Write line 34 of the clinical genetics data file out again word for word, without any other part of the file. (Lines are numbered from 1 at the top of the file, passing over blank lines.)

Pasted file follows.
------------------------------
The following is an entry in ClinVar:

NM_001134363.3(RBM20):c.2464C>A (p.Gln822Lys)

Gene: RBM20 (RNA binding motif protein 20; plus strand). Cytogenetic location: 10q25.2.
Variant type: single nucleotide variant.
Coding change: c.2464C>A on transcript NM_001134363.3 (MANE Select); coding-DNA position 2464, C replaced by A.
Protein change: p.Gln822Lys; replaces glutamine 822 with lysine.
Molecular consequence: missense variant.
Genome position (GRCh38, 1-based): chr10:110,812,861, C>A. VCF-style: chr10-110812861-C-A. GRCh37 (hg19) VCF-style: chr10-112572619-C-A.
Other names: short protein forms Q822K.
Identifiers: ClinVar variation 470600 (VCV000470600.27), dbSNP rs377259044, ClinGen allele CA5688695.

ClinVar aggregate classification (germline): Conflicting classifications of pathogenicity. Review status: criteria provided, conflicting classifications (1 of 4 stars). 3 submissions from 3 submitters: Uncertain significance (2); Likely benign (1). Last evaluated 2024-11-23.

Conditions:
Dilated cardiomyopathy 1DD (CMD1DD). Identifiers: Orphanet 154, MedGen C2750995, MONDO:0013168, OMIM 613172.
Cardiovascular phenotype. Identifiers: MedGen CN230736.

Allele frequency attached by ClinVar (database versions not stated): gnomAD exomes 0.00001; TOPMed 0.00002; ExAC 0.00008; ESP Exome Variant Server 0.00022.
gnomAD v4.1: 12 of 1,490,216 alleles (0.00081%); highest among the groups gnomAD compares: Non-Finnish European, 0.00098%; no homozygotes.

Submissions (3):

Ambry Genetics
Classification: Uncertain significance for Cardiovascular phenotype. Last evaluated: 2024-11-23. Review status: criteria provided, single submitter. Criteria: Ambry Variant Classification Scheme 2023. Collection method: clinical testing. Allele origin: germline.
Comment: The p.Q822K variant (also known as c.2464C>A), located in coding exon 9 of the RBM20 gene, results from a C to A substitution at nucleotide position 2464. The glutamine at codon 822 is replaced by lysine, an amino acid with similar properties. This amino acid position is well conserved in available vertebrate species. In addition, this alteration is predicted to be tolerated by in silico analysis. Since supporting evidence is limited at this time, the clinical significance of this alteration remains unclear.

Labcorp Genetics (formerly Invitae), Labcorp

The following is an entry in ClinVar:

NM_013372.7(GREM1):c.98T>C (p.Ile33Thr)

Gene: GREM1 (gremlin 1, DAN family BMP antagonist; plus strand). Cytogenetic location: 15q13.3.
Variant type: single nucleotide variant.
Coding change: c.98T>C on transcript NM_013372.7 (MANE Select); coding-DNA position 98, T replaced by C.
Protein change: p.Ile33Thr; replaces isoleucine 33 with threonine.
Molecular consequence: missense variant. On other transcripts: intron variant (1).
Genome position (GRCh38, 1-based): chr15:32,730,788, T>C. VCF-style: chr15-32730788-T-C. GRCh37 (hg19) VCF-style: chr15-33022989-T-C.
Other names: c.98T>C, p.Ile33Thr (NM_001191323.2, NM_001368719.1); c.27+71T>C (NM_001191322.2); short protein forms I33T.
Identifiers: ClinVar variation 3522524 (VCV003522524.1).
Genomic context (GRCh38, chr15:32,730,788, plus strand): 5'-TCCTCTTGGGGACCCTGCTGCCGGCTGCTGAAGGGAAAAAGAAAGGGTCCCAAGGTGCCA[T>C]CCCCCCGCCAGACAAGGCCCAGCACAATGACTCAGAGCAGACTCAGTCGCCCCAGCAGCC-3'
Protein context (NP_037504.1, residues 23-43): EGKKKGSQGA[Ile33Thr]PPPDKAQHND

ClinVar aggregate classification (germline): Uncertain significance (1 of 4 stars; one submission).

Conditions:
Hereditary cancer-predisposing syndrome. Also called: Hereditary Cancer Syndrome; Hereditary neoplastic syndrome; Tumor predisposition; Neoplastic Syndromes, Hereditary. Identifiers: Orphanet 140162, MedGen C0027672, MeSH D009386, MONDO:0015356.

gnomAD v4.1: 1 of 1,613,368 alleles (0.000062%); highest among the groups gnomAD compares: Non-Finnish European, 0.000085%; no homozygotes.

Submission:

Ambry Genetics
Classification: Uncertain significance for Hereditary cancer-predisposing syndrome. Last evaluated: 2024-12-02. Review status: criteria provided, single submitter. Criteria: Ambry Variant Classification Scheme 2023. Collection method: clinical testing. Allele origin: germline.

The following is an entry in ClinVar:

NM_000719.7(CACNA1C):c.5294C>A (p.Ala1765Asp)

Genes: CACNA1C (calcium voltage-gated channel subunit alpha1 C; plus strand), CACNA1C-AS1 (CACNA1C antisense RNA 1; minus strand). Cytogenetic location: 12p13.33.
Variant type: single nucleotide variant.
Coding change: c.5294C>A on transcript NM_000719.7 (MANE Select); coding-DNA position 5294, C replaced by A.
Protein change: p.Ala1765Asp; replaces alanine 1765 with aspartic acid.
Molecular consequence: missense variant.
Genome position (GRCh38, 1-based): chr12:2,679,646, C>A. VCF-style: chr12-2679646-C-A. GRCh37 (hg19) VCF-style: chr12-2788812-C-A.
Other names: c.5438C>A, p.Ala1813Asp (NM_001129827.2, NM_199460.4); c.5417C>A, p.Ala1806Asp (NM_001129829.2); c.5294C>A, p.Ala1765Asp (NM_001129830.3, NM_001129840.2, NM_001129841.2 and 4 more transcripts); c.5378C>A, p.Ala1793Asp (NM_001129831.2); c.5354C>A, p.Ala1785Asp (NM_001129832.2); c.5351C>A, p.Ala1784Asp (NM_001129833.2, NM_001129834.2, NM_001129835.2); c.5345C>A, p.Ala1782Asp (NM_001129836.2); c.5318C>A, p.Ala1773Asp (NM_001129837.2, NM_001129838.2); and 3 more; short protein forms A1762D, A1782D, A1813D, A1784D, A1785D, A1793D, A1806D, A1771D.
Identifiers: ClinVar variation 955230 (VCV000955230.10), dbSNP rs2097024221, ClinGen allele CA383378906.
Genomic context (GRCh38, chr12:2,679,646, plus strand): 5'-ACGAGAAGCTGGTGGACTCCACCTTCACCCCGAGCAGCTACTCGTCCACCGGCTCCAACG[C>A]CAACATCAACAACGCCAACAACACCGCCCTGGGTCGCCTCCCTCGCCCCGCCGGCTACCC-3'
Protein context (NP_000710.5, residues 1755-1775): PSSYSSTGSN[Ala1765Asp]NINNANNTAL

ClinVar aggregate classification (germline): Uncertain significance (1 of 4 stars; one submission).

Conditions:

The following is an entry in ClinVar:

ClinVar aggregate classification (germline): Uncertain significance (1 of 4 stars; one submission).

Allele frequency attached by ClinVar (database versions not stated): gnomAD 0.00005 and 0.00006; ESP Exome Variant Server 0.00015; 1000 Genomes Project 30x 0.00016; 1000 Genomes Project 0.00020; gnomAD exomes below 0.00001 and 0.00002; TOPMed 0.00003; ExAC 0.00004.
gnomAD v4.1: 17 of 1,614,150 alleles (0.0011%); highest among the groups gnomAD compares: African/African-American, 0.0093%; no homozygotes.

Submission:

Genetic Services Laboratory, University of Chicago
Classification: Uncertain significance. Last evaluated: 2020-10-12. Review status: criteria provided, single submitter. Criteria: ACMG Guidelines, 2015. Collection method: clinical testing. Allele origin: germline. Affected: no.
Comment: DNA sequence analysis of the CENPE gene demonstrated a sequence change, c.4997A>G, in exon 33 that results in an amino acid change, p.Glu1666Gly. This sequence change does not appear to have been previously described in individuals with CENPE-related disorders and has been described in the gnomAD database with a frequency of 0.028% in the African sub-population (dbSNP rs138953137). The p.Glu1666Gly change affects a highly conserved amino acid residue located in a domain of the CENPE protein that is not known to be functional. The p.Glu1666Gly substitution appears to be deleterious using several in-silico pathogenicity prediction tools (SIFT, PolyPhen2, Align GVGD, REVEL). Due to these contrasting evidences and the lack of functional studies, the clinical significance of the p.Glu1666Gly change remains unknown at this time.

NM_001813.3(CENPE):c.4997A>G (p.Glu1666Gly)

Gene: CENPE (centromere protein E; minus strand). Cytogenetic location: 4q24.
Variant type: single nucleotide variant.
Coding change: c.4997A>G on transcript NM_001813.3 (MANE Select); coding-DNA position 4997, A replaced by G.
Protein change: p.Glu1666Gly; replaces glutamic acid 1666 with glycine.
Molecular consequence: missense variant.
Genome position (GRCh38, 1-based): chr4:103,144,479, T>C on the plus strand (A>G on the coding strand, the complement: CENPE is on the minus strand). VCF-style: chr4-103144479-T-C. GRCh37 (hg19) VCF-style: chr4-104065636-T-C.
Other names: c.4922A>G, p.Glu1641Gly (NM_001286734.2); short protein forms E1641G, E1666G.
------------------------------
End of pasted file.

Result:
ClinVar aggregate classification (germline): Uncertain significance (1 of 4 stars; one submission).